Great Morning. By Osbert Sitwell. (Macmillan. 15s.) IN this, the third volume of his autobiography, Sir Osbert Sitwell tells us—mentions, rather, in an aside—that the whole...

Page 18

Black and White Doyle. By Dana Hambourg.—Tenniel. By Frances Sarzand.

The Spectator

Cruikshank. By Ruari McLean. English Mastem of Black and White. (Art and. Technics. 8s. 6d.) A corrvrNaNG argument could be evolved in favour of the view that the reputation of...

U.S.A. and U.S.S.R.

The Spectator

The United States and Russia. By Vera Micheles Dean. (Harvard University Press. London: Geoffrey Cumberlege. 12s. 6d.) The United States and Russia. By Vera Micheles Dean....

Page 20

Public Schools and State

The Spectator

The Public Schools Question With Other Essays. By Spencer Leeson. (Longmans. 8s. 6d.) Tins is a tactful little book. Its four essays deal with the most controversial questions...

Page 22

Stories and Scenes

The Spectator

Growing Up. By Olivia Manning. (Heinemann. 9s. 6d.) BRILLIANT scene - painting, detail after detail laid on with a hundred shades of colour (almost too much colour), Ireland,...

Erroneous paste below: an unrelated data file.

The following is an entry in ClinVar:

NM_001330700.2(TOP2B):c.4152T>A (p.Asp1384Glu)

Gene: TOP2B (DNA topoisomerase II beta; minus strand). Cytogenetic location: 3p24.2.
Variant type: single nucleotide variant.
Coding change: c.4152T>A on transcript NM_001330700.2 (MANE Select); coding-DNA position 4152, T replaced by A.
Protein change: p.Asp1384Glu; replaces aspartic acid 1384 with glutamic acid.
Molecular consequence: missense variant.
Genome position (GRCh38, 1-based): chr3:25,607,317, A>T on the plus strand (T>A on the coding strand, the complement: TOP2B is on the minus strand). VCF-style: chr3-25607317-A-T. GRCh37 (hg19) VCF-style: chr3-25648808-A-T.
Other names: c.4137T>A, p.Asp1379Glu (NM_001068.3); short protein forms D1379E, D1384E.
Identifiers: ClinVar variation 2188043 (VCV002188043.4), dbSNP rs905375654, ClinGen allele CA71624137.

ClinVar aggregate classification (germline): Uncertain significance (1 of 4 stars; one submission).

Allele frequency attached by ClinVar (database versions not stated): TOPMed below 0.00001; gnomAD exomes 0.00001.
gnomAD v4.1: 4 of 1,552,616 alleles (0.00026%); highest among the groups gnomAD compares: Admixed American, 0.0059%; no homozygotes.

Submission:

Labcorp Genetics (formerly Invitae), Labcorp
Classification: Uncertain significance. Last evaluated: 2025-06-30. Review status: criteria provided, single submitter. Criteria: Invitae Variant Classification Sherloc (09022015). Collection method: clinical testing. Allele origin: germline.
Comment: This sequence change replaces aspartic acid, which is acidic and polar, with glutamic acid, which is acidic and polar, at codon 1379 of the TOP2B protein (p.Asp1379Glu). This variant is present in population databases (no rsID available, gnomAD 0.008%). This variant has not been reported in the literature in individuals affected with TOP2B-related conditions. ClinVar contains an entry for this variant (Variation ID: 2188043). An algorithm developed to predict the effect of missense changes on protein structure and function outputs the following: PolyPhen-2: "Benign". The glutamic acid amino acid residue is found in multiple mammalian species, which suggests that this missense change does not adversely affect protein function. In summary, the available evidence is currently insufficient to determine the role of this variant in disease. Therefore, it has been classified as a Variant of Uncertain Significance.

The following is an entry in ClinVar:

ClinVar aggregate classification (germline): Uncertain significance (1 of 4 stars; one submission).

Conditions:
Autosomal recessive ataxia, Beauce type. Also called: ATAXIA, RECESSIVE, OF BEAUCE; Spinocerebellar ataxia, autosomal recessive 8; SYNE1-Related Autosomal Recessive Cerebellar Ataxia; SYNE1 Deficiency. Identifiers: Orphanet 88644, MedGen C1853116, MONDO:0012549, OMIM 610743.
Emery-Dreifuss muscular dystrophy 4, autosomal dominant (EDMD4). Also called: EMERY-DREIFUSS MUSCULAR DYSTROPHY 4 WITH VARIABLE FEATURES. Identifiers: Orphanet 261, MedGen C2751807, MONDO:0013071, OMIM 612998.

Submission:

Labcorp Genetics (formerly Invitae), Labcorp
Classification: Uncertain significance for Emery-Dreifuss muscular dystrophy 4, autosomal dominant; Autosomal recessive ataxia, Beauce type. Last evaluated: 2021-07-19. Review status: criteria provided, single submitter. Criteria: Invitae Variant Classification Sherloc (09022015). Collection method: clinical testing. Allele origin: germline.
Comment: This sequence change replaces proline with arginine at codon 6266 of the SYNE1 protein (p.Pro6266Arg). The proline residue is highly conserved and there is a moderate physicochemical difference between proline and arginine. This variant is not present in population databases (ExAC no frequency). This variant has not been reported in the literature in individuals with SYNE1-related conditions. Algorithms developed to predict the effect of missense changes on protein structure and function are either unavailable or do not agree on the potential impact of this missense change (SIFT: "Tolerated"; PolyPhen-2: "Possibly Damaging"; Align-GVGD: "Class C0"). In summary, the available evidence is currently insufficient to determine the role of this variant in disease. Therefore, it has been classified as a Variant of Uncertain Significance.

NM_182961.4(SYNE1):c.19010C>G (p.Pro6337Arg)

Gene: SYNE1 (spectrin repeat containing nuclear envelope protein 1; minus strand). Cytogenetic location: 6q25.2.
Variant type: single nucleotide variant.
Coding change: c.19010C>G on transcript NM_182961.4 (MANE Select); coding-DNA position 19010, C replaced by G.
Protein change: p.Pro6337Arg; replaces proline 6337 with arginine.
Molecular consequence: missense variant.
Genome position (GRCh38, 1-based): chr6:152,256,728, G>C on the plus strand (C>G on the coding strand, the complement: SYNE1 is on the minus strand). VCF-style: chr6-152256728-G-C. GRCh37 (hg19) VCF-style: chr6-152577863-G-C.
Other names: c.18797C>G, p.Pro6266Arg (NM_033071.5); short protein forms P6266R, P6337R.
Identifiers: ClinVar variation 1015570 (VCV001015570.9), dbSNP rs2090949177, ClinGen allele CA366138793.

The Music of Delius

The Spectator

AT the age of seven I over-rated my capacity for pineapple and just ten years later I repeated the experience with the music of Delius. Quite illogically I connect the two...

Page 23


The Spectator

n - LI VI en 00 0 000 123 0 Id P gi rgt uRIO nA ii g i g ° Boom 0 la El MI - U M130001;210 0 111 ELCI 0 0 0 0 0 - LAM01000011:101§0 E N E E LISIE!A D R A tit.)1L A!T 0H2...


The Spectator

[A Book Token for one guinea will be awarded to the sender of the firs: correct solution of this week's crossword to be opened after noon on Tuesday week May 11th. Envelopes...

Page 24


The Spectator

The Memoirs of Pontius Pilate. By C. M. Franzero. (Allen and UnwirE 108. 6d.) AT a time when so much criticism of the arts is angrily subjective, it may seem pedantic to...

Shorter Notices

The Spectator

Friends Ambulance Unit. By A. Tegla Davies. (Allen and Unwin. 15s.) THE Friends Ambulance Unit was a voluntary association of pacifists, not all of them Quakers, who wished to...

Page 26


The Spectator

By CUSTOS IF proof were needed of the new caution in the stock markets it is surely to be found in the lack of any real response to the prospective repayment early in May of...